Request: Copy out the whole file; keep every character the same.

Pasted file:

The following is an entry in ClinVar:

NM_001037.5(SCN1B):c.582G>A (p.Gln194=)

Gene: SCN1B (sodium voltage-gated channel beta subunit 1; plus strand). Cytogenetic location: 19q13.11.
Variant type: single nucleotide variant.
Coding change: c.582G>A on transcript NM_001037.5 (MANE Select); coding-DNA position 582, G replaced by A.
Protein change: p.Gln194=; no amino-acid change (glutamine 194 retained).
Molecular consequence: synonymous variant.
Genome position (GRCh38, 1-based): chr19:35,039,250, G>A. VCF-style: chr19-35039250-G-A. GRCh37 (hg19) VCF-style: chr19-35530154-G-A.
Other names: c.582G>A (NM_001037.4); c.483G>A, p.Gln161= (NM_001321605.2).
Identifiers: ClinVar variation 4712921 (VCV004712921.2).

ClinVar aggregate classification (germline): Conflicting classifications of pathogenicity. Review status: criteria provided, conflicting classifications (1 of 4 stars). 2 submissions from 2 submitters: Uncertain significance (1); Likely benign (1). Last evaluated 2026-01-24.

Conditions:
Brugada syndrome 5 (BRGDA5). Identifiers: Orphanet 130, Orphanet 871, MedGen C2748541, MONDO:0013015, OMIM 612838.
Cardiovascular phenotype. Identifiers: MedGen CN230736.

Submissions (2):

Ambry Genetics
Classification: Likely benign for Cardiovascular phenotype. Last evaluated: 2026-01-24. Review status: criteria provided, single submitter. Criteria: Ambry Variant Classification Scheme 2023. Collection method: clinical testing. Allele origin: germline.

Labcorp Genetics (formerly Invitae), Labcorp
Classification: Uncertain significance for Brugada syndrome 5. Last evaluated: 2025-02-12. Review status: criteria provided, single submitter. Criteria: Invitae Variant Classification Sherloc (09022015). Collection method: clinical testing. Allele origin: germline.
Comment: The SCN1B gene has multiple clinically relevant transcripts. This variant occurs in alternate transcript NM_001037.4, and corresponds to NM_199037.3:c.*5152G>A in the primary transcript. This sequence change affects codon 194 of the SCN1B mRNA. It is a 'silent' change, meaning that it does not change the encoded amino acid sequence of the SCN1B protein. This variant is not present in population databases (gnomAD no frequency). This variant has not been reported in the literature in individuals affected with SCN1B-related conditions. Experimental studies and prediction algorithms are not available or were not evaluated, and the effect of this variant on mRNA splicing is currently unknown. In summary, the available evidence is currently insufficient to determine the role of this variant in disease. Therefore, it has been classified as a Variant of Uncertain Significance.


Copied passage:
The following is an entry in ClinVar:

NM_001037.5(SCN1B):c.582G>A (p.Gln194=)

Gene: SCN1B (sodium voltage-gated channel beta subunit 1; plus strand). Cytogenetic location: 19q13.11.
Variant type: single nucleotide variant.
Coding change: c.582G>A on transcript NM_001037.5 (MANE Select); coding-DNA position 582, G replaced by A.
Protein change: p.Gln194=; no amino-acid change (glutamine 194 retained).
Molecular consequence: synonymous variant.
Genome position (GRCh38, 1-based): chr19:35,039,250, G>A. VCF-style: chr19-35039250-G-A. GRCh37 (hg19) VCF-style: chr19-35530154-G-A.
Other names: c.582G>A (NM_001037.4); c.483G>A, p.Gln161= (NM_001321605.2).
Identifiers: ClinVar variation 4712921 (VCV004712921.2).

ClinVar aggregate classification (germline): Conflicting classifications of pathogenicity. Review status: criteria provided, conflicting classifications (1 of 4 stars). 2 submissions from 2 submitters: Uncertain significance (1); Likely benign (1). Last evaluated 2026-01-24.

Conditions:
Brugada syndrome 5 (BRGDA5). Identifiers: Orphanet 130, Orphanet 871, MedGen C2748541, MONDO:0013015, OMIM 612838.
Cardiovascular phenotype. Identifiers: MedGen CN230736.

Submissions (2):

Ambry Genetics
Classification: Likely benign for Cardiovascular phenotype. Last evaluated: 2026-01-24. Review status: criteria provided, single submitter. Criteria: Ambry Variant Classification Scheme 2023. Collection method: clinical testing. Allele origin: germline.

Labcorp Genetics (formerly Invitae), Labcorp
Classification: Uncertain significance for Brugada syndrome 5. Last evaluated: 2025-02-12. Review status: criteria provided, single submitter. Criteria: Invitae Variant Classification Sherloc (09022015). Collection method: clinical testing. Allele origin: germline.
Comment: The SCN1B gene has multiple clinically relevant transcripts. This variant occurs in alternate transcript NM_001037.4, and corresponds to NM_199037.3:c.*5152G>A in the primary transcript. This sequence change affects codon 194 of the SCN1B mRNA. It is a 'silent' change, meaning that it does not change the encoded amino acid sequence of the SCN1B protein. This variant is not present in population databases (gnomAD no frequency). This variant has not been reported in the literature in individuals affected with SCN1B-related conditions. Experimental studies and prediction algorithms are not available or were not evaluated, and the effect of this variant on mRNA splicing is currently unknown. In summary, the available evidence is currently insufficient to determine the role of this variant in disease. Therefore, it has been classified as a Variant of Uncertain Significance.